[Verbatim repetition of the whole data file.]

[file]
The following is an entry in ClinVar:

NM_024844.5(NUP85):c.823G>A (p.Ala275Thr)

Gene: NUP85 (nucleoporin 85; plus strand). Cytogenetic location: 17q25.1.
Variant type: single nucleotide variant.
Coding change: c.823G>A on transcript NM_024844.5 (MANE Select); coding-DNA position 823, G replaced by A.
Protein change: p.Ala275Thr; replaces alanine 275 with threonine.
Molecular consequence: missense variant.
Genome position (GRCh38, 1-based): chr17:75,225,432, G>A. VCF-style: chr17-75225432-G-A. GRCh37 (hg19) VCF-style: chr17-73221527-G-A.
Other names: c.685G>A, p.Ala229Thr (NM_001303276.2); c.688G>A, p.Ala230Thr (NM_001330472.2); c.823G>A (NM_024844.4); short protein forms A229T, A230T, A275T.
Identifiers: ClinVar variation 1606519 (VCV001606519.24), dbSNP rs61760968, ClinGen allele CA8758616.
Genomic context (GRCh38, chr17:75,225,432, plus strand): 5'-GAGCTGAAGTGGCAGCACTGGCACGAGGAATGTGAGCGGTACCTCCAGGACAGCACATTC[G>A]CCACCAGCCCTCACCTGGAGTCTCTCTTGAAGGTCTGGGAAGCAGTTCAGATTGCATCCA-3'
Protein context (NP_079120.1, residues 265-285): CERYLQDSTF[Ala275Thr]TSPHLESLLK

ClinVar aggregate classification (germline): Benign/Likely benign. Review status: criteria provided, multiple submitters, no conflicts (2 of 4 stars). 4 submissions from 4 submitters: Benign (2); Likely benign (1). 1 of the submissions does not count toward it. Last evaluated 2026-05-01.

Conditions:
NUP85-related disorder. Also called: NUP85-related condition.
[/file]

The following is an entry in ClinVar:

NM_024844.5(NUP85):c.823G>A (p.Ala275Thr)

Gene: NUP85 (nucleoporin 85; plus strand). Cytogenetic location: 17q25.1.
Variant type: single nucleotide variant.
Coding change: c.823G>A on transcript NM_024844.5 (MANE Select); coding-DNA position 823, G replaced by A.
Protein change: p.Ala275Thr; replaces alanine 275 with threonine.
Molecular consequence: missense variant.
Genome position (GRCh38, 1-based): chr17:75,225,432, G>A. VCF-style: chr17-75225432-G-A. GRCh37 (hg19) VCF-style: chr17-73221527-G-A.
Other names: c.685G>A, p.Ala229Thr (NM_001303276.2); c.688G>A, p.Ala230Thr (NM_001330472.2); c.823G>A (NM_024844.4); short protein forms A229T, A230T, A275T.
Identifiers: ClinVar variation 1606519 (VCV001606519.24), dbSNP rs61760968, ClinGen allele CA8758616.
Genomic context (GRCh38, chr17:75,225,432, plus strand): 5'-GAGCTGAAGTGGCAGCACTGGCACGAGGAATGTGAGCGGTACCTCCAGGACAGCACATTC[G>A]CCACCAGCCCTCACCTGGAGTCTCTCTTGAAGGTCTGGGAAGCAGTTCAGATTGCATCCA-3'
Protein context (NP_079120.1, residues 265-285): CERYLQDSTF[Ala275Thr]TSPHLESLLK

ClinVar aggregate classification (germline): Benign/Likely benign. Review status: criteria provided, multiple submitters, no conflicts (2 of 4 stars). 4 submissions from 4 submitters: Benign (2); Likely benign (1). 1 of the submissions does not count toward it. Last evaluated 2026-05-01.

Conditions:
NUP85-related disorder. Also called: NUP85-related condition.